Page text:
The rebel chanteuse

Many musicians and bands have sung traditional Irish rebel songs throughout the years and one of the most powerful females to do so was Kathleen McCready Largey. She was an amazing songstress and a strong voice both inside and outside of Ireland. Her voice even graced New York’s mighty Carnegie Hall once or twice and audiences on both sides of the ocean loved her.

Kathleen McCready came from a strong Irish family and was a member of the women’s Republican organization, Cumann na mBan. She sang Irish ballads and folk music throughout Belfast and often performed with a band called the Flying Column. The band named itself after the active branches or ‘cells’ of volunteers in the Irish Republican Army and choosing that name made their politics known immediately. So did their playlists, and when Kathleen sang songs like “Only Our Rivers Run Free” she garnered a large and loyal Republican following. The band was devoted to their roots and to each other, which was proven when Kathleen married one of her band mates, Eamonn Largey. Their marriage and musical endeavors were tragically cut short when Eamonn died just a few years later.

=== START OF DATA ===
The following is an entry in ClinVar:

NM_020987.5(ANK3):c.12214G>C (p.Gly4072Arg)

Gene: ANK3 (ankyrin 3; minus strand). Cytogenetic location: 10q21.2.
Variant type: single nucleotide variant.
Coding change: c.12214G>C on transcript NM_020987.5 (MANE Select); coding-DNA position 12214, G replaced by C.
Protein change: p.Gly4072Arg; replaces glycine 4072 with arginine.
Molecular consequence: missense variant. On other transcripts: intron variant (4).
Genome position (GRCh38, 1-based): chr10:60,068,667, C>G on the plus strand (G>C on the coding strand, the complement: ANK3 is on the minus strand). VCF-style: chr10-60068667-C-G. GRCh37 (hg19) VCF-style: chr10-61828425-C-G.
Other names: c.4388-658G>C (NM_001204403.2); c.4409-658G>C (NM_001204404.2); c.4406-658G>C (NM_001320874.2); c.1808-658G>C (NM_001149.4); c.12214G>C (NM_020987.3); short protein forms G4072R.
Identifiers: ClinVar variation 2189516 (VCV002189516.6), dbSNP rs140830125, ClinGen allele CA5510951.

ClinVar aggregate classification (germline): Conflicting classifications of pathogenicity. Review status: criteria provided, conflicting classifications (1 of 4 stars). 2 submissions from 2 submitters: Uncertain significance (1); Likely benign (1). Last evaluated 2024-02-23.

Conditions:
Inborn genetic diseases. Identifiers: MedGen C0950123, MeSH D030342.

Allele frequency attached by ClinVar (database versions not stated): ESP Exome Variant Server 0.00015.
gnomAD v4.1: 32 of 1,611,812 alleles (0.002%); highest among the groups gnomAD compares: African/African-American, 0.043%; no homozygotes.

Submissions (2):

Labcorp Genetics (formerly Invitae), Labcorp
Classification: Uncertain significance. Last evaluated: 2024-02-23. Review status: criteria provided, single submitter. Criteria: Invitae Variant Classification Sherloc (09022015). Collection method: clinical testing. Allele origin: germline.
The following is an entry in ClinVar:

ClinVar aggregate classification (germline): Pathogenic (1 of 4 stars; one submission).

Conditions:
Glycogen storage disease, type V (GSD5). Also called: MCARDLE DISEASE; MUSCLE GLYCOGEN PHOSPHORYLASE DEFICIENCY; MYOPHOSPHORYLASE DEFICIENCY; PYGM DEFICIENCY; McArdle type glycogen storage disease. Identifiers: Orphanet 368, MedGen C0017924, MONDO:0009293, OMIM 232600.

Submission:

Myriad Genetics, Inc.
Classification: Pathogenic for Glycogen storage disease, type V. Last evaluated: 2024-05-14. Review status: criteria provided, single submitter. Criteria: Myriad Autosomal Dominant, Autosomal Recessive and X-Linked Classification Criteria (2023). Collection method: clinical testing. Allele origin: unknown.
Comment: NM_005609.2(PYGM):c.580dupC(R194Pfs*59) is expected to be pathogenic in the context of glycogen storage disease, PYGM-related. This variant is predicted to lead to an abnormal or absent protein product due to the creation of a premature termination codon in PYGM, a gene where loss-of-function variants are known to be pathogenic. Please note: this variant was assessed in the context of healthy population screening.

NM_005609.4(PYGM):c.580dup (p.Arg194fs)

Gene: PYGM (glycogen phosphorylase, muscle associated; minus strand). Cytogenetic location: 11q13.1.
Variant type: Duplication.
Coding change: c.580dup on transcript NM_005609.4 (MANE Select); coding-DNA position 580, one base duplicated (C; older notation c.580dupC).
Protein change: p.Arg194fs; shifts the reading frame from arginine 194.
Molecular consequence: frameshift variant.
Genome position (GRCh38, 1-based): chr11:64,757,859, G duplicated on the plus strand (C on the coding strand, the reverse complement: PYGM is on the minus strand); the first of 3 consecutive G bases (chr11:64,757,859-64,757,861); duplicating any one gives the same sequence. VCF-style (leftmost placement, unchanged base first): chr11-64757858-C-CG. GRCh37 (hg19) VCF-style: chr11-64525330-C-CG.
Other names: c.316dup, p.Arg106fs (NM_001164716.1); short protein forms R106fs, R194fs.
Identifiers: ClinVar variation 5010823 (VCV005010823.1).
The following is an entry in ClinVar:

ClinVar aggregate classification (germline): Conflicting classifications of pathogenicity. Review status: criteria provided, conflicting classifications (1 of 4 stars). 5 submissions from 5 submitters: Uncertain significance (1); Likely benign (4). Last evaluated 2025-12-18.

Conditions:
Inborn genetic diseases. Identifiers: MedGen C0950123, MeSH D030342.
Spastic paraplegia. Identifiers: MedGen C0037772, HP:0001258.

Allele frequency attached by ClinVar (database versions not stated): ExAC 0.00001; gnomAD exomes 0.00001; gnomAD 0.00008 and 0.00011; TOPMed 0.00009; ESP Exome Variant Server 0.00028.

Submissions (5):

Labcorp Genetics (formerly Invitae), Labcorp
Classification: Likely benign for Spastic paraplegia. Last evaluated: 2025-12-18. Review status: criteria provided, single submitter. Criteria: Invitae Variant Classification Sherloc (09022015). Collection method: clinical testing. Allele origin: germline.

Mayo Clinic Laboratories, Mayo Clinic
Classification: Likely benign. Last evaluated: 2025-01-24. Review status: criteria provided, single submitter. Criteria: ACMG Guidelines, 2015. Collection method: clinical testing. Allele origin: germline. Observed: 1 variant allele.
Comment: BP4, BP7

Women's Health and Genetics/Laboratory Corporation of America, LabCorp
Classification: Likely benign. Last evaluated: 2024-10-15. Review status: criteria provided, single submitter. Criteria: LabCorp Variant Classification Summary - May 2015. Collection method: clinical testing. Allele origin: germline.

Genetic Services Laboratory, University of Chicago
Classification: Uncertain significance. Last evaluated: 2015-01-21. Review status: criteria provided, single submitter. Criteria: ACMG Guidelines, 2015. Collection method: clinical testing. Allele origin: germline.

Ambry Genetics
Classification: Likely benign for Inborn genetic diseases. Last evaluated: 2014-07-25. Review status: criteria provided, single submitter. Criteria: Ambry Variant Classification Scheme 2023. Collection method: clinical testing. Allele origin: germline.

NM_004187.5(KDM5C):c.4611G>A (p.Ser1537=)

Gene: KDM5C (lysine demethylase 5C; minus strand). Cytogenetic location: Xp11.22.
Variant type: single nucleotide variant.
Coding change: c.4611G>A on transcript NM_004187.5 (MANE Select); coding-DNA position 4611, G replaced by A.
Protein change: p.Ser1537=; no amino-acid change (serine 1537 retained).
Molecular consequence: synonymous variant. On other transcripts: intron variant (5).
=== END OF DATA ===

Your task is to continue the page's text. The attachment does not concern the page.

Kathleen kept singing after he passed away and did not shy away from the politics that had brought them together. She inspired Republicans in many ways and boosted their morale with every show. Kathleen supported their cause however she could and even turned her home into a meeting place and safe house for many who found themselves on the run during the early years of the Troubles. She was an active fundraiser and often donated her time, money, and music to aid Republican prisoners in the region.

Later in life, she devoted some of her time to raising funds for cancer awareness, research, and patient support. It was a personal fight and one that she eventually lost thirty-eight years ago but she lives on in her music which is still available today. Gerry Adams once remembered her as a woman who was devoted to Republicanism, a fighter in her own right, and an inspiration to many. Those may be some of the truest words he’s ever spoken.


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